The great tragedy of democracy is that we get the politics we deserve.
Anti-Palin conservatives are aghast that The Glorious Conservative Cultural Revolution – joyfully fought for decades against the liberals, “experts”, the blacks, the queers, women who work, unions, immigrants, urbanites, public libraries, the poor, people who live near salt water, the secular or heterodox, the ENEMEDIA, fictional child wizards, scientists, community organizers, people who drink the wrong caffeinated beverages, Ay-rabs (those people whose anscestors hail from somewhere between Greece and Bangladesh, and perhaps Venezuala), people who drink the wrong alcoholic beverages,”intellectuals”, and all the works and pomps of Modernity – has come home. Now that good, decent, honest Conservatives With Bow Ties are being attacked with the kind of viciousness normally reserved for the very poor and people with actual intellectual achievements, it is clear that things have gone entirely too far. “Crunchy Con” Rod Dreher is verklemmt, flinging himself onto the couch for some conservative re-birthing therapy, wherein we learn, in quite revolting detail, that Rod’s Reagan fixation stems from unresolved daddy issues. You have lost your movement, Mr. Dreher, but you have gained something far, far more valuable: yourself. Congratulations on the breakthrough, and please pay my receptionist on the way out.
Daniel Larison goes farthest, deciding that Sarah Palin’s populism of yahooism is not truly “populism” because … well, because. Because it is directed at people who live and work in Washington and are suspected of attending “cocktail parties“. Because it does not come from the refined mind of Rick Santorum. Because it does not punish “the establishment” with policy, because it does not advance the intellectually correct policy ideas of Daniel Larison, it is “pseudo-populism”, or “quasi-populism”. Mr. Larison should write a book about this, titled What’s The Matter With Kansas, Texas, Utah, Idaho, white evangelicals, rural areas, most of the writers at National Review’s NYC offices … . Hmm, that might not fit on the cover. Maybe you could try a hip, wired cover design like this:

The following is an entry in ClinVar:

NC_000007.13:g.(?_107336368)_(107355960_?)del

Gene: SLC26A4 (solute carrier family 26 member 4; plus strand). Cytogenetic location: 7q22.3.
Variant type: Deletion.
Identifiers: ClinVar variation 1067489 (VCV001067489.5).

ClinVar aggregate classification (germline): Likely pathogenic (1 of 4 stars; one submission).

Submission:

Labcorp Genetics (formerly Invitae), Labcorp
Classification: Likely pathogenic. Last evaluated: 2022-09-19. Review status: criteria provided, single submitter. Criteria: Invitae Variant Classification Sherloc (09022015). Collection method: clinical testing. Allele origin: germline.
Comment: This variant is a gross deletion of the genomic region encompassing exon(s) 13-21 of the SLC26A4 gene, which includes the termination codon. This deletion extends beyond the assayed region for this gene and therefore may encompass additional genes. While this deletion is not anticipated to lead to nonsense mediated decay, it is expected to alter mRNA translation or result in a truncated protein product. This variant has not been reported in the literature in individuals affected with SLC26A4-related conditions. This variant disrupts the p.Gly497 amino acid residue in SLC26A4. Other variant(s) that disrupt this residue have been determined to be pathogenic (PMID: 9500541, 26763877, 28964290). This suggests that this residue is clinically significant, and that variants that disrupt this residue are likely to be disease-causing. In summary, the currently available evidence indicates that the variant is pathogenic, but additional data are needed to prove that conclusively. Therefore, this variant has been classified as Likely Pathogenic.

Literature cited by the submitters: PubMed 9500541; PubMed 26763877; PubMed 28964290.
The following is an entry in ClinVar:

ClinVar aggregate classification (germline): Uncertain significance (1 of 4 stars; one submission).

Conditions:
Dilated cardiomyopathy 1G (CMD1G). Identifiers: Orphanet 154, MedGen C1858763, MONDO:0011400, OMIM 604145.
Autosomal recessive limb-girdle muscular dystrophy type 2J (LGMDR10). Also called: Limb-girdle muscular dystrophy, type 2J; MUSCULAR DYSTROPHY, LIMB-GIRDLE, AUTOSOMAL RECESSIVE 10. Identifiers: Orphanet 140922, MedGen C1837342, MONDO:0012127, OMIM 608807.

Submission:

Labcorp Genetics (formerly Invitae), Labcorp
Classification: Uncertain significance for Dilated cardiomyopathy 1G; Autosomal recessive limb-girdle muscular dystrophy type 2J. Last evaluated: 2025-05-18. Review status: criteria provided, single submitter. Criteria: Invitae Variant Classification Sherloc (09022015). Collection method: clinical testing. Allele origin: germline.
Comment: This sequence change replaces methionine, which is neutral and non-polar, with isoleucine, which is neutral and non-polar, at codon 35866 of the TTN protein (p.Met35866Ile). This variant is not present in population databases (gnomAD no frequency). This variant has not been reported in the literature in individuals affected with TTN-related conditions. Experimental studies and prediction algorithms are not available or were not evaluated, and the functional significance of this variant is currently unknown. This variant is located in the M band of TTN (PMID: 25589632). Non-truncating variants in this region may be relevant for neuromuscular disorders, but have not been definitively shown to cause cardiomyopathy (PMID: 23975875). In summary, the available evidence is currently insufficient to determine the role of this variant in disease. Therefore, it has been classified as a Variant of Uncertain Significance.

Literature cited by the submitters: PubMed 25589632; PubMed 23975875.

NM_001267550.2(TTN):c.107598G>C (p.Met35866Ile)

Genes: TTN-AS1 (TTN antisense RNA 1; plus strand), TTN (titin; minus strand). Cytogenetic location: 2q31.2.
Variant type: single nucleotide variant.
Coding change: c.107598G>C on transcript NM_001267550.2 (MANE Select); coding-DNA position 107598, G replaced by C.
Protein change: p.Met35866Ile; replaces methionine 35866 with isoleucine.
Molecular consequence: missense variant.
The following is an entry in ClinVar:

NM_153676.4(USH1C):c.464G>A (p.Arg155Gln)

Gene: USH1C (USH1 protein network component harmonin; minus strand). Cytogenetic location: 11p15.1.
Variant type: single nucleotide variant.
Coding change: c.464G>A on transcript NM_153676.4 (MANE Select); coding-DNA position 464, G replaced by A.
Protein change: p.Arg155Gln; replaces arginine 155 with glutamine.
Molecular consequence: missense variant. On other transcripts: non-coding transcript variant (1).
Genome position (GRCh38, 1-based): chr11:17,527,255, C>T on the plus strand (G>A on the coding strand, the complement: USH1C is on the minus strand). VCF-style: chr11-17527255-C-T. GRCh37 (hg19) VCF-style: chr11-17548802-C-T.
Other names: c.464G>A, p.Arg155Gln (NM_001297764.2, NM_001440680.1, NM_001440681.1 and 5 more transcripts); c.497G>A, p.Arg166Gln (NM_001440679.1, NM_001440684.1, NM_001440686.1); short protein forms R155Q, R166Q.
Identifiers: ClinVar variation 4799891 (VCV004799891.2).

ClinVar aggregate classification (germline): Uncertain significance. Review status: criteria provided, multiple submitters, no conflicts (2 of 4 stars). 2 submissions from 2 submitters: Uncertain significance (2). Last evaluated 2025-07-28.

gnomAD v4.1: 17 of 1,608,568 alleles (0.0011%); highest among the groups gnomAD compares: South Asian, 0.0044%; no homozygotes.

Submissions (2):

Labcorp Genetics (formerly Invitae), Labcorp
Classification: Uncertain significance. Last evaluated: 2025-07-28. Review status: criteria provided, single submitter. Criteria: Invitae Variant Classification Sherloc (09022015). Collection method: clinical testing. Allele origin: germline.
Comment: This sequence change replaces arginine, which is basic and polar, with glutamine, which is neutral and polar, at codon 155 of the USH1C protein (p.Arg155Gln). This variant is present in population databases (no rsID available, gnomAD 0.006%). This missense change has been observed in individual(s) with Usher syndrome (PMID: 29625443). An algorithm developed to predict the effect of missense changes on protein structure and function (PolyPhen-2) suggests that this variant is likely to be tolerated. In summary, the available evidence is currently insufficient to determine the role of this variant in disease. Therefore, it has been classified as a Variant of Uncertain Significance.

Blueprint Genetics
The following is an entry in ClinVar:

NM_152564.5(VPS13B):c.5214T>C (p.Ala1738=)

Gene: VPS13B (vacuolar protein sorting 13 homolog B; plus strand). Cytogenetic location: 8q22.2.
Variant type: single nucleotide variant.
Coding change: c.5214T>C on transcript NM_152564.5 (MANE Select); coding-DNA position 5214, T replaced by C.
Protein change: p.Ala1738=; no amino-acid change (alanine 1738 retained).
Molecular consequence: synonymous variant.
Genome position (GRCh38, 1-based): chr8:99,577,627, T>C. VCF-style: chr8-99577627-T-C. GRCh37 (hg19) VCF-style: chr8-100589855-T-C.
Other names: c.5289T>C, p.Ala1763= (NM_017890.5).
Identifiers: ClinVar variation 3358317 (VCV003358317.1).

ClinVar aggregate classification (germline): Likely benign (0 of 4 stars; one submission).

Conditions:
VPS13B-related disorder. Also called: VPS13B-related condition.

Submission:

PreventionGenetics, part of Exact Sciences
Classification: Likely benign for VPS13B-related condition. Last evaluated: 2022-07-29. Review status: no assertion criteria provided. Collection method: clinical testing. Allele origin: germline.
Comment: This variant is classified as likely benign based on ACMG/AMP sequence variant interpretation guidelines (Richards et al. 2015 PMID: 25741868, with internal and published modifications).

Republican politics have always been populist politics, at least for as long as I have been alive. Economic resentment in American politics naturally flows down, rather than up ias populism requires, so right wing economic populism always has a sort of Alice in Wonderland quality to it. One thinks of George Wallace reinventing white racism as up-directed anger at the “pointy-headed intellectuals“, the imagined ringleaders of desegregation. One thinks especially of Reagan’s brilliant Looking-Glass attack on the desperately poor (and, ahem, “urban”) as being “Welfare Queens“, a move which would have made the Red Queen’s head spin, but which still makes all good bow tie conservatives cheer. George W. Bush’s justa-good-ole-boy mugging, while equally absurd, went over very well – as did his response to hurricane Katrina, a very well-recieved “Let Them Eat Cake“. “Joe” the “Plumber” has become a winger-populist hero because he might get taxed more if he nets a quarter million dollars a year (he wouldn’t, but being unable to do the math only adds to his authenticity). That sounds like populism turned completely upside-down, and it is, from almost any imaginable theory of politics. But in the politics of the conservative base, the conservative base is always the ultimate victim, even when their approved leaders control every branch of government, even when anything. Critiques of this are ipso facto eggheadery, and that goes double if you call them “critiques” and invoke elitist dead foreign languages. You fuckin’ egghead.
True Populism – and here, all right-thinking people agree – is the populism where your personal greivences are addressed, and where you are never the target of any greivence. These populisms are very attractive for obvious reasons, and are often well-argued and logically consistant in the way that elitist eggheads find so edifying. Populisms which fail to meet these criteria are not populist at all, no matter how popular, and no matter how monomaniacal in their portrayal of common folk struggling against some sort of oppressive elite. Sarah Palin defines this oppression in a very petty, adolescent way, true; a very petty way which resonates powerfully with huge numbers of Bush/Reagan voters. In the midst of the biggest financial crisis in 70 years, in the midst of two failing wars, in the midst of the lowest right track/wrong track numbers since Nero’s last blow-out concert, the Republicans running with this “pseudo-populism” may get 2-3% less of the popular vote than in 2000 or 2004. Or, they might win. If feel your pain about this, Bow Tie Conservatives, I really, honestly do, much more than you can know. But it’s time to face the truth about populism in practice: you rouse the rabble you have, not the rabble you wish you had.